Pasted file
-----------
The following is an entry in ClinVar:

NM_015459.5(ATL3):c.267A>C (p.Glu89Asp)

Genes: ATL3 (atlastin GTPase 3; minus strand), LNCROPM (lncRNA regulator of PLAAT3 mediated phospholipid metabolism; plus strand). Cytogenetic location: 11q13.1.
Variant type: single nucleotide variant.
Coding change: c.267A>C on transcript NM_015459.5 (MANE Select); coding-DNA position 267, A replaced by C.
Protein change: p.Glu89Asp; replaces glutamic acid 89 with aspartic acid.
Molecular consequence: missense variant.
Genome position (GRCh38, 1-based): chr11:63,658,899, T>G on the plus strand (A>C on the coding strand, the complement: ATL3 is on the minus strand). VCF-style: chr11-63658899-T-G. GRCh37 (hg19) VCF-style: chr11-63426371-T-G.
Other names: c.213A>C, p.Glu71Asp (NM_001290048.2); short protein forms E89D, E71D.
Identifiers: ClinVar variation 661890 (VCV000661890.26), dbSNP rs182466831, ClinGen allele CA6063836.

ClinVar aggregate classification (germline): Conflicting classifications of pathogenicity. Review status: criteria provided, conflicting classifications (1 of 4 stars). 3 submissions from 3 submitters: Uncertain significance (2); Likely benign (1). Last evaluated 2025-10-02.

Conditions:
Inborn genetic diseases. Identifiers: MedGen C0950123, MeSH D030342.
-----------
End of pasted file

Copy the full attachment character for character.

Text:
The following is an entry in ClinVar:

NM_015459.5(ATL3):c.267A>C (p.Glu89Asp)

Genes: ATL3 (atlastin GTPase 3; minus strand), LNCROPM (lncRNA regulator of PLAAT3 mediated phospholipid metabolism; plus strand). Cytogenetic location: 11q13.1.
Variant type: single nucleotide variant.
Coding change: c.267A>C on transcript NM_015459.5 (MANE Select); coding-DNA position 267, A replaced by C.
Protein change: p.Glu89Asp; replaces glutamic acid 89 with aspartic acid.
Molecular consequence: missense variant.
Genome position (GRCh38, 1-based): chr11:63,658,899, T>G on the plus strand (A>C on the coding strand, the complement: ATL3 is on the minus strand). VCF-style: chr11-63658899-T-G. GRCh37 (hg19) VCF-style: chr11-63426371-T-G.
Other names: c.213A>C, p.Glu71Asp (NM_001290048.2); short protein forms E89D, E71D.
Identifiers: ClinVar variation 661890 (VCV000661890.26), dbSNP rs182466831, ClinGen allele CA6063836.

ClinVar aggregate classification (germline): Conflicting classifications of pathogenicity. Review status: criteria provided, conflicting classifications (1 of 4 stars). 3 submissions from 3 submitters: Uncertain significance (2); Likely benign (1). Last evaluated 2025-10-02.

Conditions:
Inborn genetic diseases. Identifiers: MedGen C0950123, MeSH D030342.